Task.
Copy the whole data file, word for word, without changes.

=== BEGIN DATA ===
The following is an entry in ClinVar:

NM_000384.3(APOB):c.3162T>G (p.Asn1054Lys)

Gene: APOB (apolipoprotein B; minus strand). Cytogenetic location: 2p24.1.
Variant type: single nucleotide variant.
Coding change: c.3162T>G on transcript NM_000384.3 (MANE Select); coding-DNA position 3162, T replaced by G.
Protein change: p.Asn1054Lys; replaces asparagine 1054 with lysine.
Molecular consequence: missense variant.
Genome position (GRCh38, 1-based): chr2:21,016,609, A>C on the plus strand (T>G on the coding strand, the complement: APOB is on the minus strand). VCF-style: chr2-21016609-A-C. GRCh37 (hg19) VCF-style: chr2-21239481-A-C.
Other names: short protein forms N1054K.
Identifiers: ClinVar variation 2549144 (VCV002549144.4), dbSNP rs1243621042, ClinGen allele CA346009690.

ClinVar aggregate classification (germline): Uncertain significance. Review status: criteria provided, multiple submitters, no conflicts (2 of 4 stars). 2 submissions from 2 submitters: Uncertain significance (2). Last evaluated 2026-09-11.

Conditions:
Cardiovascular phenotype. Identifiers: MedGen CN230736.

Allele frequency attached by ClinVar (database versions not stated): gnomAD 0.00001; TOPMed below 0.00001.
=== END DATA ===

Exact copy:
The following is an entry in ClinVar:

NM_000384.3(APOB):c.3162T>G (p.Asn1054Lys)

Gene: APOB (apolipoprotein B; minus strand). Cytogenetic location: 2p24.1.
Variant type: single nucleotide variant.
Coding change: c.3162T>G on transcript NM_000384.3 (MANE Select); coding-DNA position 3162, T replaced by G.
Protein change: p.Asn1054Lys; replaces asparagine 1054 with lysine.
Molecular consequence: missense variant.
Genome position (GRCh38, 1-based): chr2:21,016,609, A>C on the plus strand (T>G on the coding strand, the complement: APOB is on the minus strand). VCF-style: chr2-21016609-A-C. GRCh37 (hg19) VCF-style: chr2-21239481-A-C.
Other names: short protein forms N1054K.
Identifiers: ClinVar variation 2549144 (VCV002549144.4), dbSNP rs1243621042, ClinGen allele CA346009690.

ClinVar aggregate classification (germline): Uncertain significance. Review status: criteria provided, multiple submitters, no conflicts (2 of 4 stars). 2 submissions from 2 submitters: Uncertain significance (2). Last evaluated 2026-09-11.

Conditions:
Cardiovascular phenotype. Identifiers: MedGen CN230736.

Allele frequency attached by ClinVar (database versions not stated): gnomAD 0.00001; TOPMed below 0.00001.